Saturday, September 10, 2011

Red Eye - White Eye - do you know why it's important?

I wanted to share this adorable picture of baby Charlotte with you. Her mom, Sara, gave me permission to post it in hopes of spreading awareness of an easy to detect childhood cancer called Retinoblastoma. She wrote more about it here on her blog:
Sara's Blog
What makes this cancer different is that we have a tool in our homes that can detect a typical symptom early on: a camera!
Since the tumor is inside the eye it affects how light from the flash of a camera is reflected back in low light conditions. Normally we get that red-eye effect due to the blood vessels in the back of the eye. In an eye affected by Retinoblastoma however, that reflection in white.
Knowing this information you can easily detect by looking at Charlotte's picture, which eye is affected by Retinoblastoma and which eye is healthy.

On a technical note: some cameras digitally alter the color in a process called red-eye-reduction and pictures may appear to show white eyes due to that digital alteration. If your camera offers red-eye-reduction, please turn it off, if you are trying to take a picture for this purpose.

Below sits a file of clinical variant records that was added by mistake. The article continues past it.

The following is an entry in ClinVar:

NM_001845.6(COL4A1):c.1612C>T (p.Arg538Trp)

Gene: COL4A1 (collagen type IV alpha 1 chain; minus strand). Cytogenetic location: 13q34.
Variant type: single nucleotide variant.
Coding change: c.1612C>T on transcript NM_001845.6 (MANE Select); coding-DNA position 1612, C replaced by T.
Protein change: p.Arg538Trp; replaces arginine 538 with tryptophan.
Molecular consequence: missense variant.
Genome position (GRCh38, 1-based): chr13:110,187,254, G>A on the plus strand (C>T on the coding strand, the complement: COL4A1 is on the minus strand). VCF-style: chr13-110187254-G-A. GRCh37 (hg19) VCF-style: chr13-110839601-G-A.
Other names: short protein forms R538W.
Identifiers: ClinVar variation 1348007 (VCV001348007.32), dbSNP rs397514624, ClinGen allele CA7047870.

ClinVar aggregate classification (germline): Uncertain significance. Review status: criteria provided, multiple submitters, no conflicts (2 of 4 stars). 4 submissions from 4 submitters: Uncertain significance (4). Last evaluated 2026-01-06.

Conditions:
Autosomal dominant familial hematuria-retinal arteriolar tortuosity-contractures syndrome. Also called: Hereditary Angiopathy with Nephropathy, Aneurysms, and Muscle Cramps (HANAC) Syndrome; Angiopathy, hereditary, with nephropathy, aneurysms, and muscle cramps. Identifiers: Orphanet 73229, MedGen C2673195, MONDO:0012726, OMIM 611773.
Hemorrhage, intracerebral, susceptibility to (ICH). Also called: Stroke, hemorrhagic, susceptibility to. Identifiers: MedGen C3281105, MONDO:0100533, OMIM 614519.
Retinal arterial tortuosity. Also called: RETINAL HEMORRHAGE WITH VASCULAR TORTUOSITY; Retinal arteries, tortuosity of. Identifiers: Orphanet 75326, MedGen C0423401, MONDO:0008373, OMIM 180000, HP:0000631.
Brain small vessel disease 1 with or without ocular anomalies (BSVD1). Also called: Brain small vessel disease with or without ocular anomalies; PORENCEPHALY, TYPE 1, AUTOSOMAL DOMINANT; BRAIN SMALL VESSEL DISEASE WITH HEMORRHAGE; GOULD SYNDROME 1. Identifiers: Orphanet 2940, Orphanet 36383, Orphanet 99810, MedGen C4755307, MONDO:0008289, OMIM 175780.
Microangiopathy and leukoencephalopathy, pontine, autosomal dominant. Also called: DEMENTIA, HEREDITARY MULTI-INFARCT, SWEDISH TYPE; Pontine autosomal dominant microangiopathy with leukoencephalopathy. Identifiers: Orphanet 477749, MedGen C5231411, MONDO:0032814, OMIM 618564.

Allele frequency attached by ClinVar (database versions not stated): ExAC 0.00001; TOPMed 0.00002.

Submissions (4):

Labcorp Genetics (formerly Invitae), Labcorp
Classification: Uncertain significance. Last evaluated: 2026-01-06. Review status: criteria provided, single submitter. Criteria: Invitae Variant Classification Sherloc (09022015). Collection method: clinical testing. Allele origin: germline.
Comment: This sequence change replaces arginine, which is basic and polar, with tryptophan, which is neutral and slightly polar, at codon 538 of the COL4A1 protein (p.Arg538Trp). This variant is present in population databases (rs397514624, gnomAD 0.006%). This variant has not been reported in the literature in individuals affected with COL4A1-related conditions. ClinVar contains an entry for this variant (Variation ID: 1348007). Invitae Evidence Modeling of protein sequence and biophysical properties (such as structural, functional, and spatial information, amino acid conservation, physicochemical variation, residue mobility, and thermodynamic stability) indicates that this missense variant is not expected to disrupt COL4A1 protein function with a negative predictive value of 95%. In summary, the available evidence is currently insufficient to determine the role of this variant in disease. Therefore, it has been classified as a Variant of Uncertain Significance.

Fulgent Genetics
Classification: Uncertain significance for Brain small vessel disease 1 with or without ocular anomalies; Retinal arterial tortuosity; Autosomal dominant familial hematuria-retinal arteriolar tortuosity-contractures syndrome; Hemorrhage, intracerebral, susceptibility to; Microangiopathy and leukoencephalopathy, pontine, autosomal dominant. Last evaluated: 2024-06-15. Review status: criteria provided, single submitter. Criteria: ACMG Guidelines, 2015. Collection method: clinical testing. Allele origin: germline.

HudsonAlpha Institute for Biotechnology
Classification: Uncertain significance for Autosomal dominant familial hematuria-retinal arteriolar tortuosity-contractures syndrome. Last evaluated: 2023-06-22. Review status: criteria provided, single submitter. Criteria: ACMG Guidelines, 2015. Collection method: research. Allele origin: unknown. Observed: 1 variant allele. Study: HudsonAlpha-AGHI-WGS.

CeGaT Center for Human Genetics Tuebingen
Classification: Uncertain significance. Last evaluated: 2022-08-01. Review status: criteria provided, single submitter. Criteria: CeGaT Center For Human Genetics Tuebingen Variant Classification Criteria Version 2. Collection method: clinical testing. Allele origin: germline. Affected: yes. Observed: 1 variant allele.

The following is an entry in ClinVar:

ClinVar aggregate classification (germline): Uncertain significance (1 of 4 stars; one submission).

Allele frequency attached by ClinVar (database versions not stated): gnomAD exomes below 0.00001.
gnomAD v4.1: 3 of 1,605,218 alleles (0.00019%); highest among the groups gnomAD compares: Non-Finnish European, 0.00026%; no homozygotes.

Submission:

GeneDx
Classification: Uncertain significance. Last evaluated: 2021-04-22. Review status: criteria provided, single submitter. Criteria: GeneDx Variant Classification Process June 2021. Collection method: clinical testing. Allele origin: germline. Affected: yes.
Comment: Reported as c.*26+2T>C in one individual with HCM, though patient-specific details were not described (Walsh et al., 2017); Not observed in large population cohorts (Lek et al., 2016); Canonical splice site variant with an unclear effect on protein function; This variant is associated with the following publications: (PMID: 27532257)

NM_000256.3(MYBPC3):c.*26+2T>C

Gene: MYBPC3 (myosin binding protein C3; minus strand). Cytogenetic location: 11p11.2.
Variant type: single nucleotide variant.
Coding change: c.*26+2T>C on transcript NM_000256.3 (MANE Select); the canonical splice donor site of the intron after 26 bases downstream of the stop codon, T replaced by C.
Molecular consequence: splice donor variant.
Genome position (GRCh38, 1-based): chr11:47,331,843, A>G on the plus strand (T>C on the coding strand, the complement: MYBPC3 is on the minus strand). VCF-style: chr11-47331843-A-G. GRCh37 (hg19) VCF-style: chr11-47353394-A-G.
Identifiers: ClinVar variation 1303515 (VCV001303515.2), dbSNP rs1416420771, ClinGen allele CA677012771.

Jacqueline said...

my son was diagnosed yesterday with retinoblastoma. is there anything that you can tell us to help us cope with this change? he is going to surgery on tuesday to have a prosthetic put in and is other eye removed.

sara wolf said...

Hi Jacqueline! My daughter is the little girl that is in the picture. There is a support group on facebook for mom's with kids with retinoblastoma. I am hoping this takes you to me on facebook. If it does friend me and I can add you to a group of moms whose kids have RB. Your not alone and I know how scary it is to hear those words and to have your childs eye removed!

Karin said...

I am so sorry to hear that. This must be a very scary/stressful time for you and your family!
I have asked Sara (Charlotte's mom) to get some info for you :(